A gay man asks: What’s at stake with Elton v D&G?

Doug MainwaringHere are excerpts from today's article by Doug Mainwaring, a gay man who writes on the harm to children of gay 'marriage' and gay 'parenting' - and cops some flack for doing so. In this piece he weighs in on the stoush between Elton John and the gay fashion designers Dolce and Gabbana (see earlier blog posts) after the latter said last week, "the only family is the traditional one" meaning the natural one.

If you would like to encourage Dolce & Gabbana in their stand, you can join a petition of over 100,000 signatures in the last 3 days, aiming for 200,000: HERE

Read Doug Mainwaring's whole article HERE.

What’s at Stake in the Dolce and Gabbana Controversy?

A tidal wave of adult selfishness that overwhelms children’s rights

When a public war of words erupted a few days ago between Sir Elton John and world famous Italian designers Domenico Dolce & Stefano Gabbana, a mostly ignored schism within the gay community was suddenly cast in high relief. Trust me, I know. I’m a gay man opposed to gay marriage.

Dolce and Gabbana are bravely standing against a future of state-enforced genderlessness, against a tidal wave of adult selfishness that overwhelms children’s rights and their best interests, and against the meddling government jigsaw that has continued to split, carve, and slice family life over the last few decades—especially for the poor, minorities, and the most vulnerable. And the most vulnerable and silent minority is, of course, children.

Here are a few quotes from Domenico Dolce and Stefano Gabbana’s interview published in Italy’s Panorama magazine:

- “The only family is the traditional one. No chemical offspring and rented uterus. Life has a natural flow; there are things that cannot be changed.” - “Procreation must be an act of love.” - Dolce: “I call children of chemistry, synthetic children. Uteri for rent, semen chosen from a catalogue.” - Gabbana: “The family is not a fad. In it there is a supernatural sense of belonging.”

The interests of children should always outweigh the interests of adults

Sir Elton John was sixty-three years old when his first child was born through surrogacy and sixty-five at the birth of his second. His partner, David Furnish, was forty-eight and fifty. When their younger child graduates from high school, they will be eighty-one and sixty-eight. At his college graduation, they’ll be eighty-five and seventy-two. Children deserve biological parents—a mom and a dad—not two middle-aged guys approaching old age when the kids are infants and years beyond receiving their first Social Security checks when they are teenagers.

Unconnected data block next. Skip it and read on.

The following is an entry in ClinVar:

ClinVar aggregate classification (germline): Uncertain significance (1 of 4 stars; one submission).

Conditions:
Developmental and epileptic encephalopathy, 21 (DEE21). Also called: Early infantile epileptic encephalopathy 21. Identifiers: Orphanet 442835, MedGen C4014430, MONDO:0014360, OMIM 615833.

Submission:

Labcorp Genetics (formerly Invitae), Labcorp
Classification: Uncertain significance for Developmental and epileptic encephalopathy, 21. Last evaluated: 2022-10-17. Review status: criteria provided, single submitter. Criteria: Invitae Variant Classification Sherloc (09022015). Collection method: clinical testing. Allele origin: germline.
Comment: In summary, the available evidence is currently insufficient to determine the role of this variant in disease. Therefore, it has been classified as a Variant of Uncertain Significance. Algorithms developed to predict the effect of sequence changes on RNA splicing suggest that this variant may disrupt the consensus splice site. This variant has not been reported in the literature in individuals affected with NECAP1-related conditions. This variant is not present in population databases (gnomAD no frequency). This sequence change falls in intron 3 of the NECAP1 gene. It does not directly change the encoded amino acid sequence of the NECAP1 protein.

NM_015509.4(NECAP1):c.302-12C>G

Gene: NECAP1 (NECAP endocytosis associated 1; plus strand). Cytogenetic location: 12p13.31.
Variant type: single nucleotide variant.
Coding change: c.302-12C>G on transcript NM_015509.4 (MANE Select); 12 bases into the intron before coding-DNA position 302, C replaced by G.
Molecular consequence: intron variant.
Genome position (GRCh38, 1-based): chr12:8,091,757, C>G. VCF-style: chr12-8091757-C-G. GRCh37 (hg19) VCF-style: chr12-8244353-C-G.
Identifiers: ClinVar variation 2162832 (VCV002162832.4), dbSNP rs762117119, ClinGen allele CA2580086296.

It grieves me to criticize any family. I know Sir Elton John and David Furnish love their children and are devoted fathers, but the point remains: the interests of children should always outweigh the interests of adults who want children. It wasn’t very long ago that Sir Elton John’s views were aligned with those of Dolce and Gabbana. In 2008, he said that civil partnerships—not marriages—were more appropriate for gays. As recently as 2012, John said, “It’s going to be heartbreaking for [our child] to grow up and realise he hasn’t got a mummy.”

Domenico Dolce, in using the phrase “synthetic children,” is drawing attention to the fact that “Life has a natural flow; there are things that cannot be changed.” Complementarity cannot be changed. Natural law, just like the laws of physics, can be neither changed nor suspended—at least not without dire consequences. If we rush headlong into changing this nation’s definition of marriage through judicial fiat, even if we have the very best of intentions, we might once again invite epic disaster for children, whose stories will emerge only as they become adults.

Demographics Conflict with the Media Narrative

Here are some noteworthy statistics from the Williams Institute at UCLA, the nation’s preeminent LGBT think tank. The total LGBT population in the US is about 9 million, or 3.5 percent. Of those, a little less than half—1.7 percent—identify as exclusively gay or lesbian. There are 690,000 same-sex couples in the United States. Of these, 130,000 are married couples. That means that only a little less than 3 percent of the LGBT community has chosen same-sex marriage.

With same sex-marriage now available in thirty-seven states and the District of Columbia, and after having been available in some states for up to eleven years, the number of same-sex marriages is rather small. It appears that many gays and lesbians are not keen on gay marriage as anything more than a symbol.

Another way of looking at the gay marriage statistic is that more than 97 percent of gays and lesbians have not chosen same-sex marriage. Media attention has led the nation to believe that there is a huge, pent-up demand for same-sex marriage. This is a fabrication. Heading into Sunday July 24, 2011—the first day that same-sex couples could legally wed in New York City—officials devised a lottery system to handle the projected 2,500 couples they thought would want to marry on that auspicious day. However, only 823 couples signed up—less than one third of the anticipated demand. The expected massive stampede to the altar by couples dressed in matching tuxedos or wedding dresses has never materialized.

Perhaps many gays and lesbians, like Dolce and Gabbana, sense the surreal nature of genderless marriage. One can only conclude that the narrative presented by the media is incorrect.

(more at The Public Discourse) Doug Mainwaring works with CanaVox, a project of the Witherspoon Institute.

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